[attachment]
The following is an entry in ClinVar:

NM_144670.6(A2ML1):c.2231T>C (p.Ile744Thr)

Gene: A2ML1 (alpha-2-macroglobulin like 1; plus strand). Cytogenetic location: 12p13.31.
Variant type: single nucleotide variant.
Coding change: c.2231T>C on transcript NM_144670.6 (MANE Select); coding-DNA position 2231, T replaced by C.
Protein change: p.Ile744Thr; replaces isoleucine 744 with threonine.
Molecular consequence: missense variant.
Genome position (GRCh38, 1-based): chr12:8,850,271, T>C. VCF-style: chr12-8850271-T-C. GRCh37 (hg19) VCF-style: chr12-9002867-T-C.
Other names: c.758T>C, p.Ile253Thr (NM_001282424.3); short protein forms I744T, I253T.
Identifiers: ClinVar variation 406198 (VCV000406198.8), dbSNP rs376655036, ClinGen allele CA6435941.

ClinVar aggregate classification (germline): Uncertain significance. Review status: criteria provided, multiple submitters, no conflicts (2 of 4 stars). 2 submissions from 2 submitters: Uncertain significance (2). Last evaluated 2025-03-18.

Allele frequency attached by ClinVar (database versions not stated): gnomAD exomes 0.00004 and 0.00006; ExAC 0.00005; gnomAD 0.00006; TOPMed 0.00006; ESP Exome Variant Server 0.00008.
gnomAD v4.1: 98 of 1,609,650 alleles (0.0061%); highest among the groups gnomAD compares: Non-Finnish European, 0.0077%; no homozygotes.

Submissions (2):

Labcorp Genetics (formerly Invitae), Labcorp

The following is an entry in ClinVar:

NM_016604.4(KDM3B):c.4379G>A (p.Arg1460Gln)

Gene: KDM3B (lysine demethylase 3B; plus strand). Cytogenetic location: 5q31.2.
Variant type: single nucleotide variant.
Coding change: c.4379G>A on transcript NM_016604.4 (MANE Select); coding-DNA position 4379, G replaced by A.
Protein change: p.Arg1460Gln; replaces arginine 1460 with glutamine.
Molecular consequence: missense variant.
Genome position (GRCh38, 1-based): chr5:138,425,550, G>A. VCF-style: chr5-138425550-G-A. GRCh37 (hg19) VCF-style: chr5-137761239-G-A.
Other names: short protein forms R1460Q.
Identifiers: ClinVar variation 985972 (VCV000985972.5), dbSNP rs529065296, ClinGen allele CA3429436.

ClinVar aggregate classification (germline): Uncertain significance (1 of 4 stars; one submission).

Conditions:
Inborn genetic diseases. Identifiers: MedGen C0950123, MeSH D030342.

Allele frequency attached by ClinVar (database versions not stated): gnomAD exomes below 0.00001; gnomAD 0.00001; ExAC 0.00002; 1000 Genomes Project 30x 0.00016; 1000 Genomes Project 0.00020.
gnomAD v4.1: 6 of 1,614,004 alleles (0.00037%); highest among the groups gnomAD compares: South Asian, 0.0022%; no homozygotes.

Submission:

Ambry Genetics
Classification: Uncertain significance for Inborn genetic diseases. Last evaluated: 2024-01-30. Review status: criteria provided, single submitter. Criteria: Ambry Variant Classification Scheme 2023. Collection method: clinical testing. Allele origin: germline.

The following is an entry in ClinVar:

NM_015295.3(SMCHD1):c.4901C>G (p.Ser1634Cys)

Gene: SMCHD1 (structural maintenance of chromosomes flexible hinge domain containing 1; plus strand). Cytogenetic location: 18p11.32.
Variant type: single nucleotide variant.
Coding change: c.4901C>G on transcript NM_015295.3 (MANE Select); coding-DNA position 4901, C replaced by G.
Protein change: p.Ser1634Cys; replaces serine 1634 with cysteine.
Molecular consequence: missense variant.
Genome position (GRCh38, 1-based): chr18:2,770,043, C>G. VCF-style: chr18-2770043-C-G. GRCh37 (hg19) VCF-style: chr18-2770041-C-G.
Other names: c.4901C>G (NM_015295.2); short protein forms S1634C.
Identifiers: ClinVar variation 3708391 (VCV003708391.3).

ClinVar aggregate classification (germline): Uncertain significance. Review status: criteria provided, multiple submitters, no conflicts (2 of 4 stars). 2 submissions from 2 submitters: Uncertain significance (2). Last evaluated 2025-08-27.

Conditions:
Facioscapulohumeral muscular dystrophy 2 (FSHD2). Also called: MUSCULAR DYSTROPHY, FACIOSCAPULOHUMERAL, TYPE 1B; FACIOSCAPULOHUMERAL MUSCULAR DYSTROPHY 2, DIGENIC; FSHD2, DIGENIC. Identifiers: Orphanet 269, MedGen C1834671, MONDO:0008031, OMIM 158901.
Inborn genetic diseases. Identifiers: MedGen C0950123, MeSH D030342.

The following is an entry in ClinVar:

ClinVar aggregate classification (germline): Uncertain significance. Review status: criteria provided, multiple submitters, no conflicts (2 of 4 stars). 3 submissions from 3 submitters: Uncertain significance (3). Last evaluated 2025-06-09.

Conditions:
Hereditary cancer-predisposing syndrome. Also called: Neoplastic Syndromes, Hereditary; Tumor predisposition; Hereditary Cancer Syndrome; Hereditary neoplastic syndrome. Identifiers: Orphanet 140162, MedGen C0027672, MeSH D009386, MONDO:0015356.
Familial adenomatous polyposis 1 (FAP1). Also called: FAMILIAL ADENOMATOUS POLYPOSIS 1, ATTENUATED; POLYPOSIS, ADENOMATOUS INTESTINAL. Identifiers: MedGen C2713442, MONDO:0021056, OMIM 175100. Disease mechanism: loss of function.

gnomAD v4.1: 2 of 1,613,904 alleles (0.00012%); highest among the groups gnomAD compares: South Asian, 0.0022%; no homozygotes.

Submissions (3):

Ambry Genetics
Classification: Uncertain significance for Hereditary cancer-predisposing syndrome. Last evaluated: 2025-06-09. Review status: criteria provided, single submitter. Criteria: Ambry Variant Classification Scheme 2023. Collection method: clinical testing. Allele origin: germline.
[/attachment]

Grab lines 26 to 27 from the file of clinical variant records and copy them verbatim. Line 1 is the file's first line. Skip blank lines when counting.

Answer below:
ClinVar aggregate classification (germline): Uncertain significance (1 of 4 stars; one submission).

Conditions: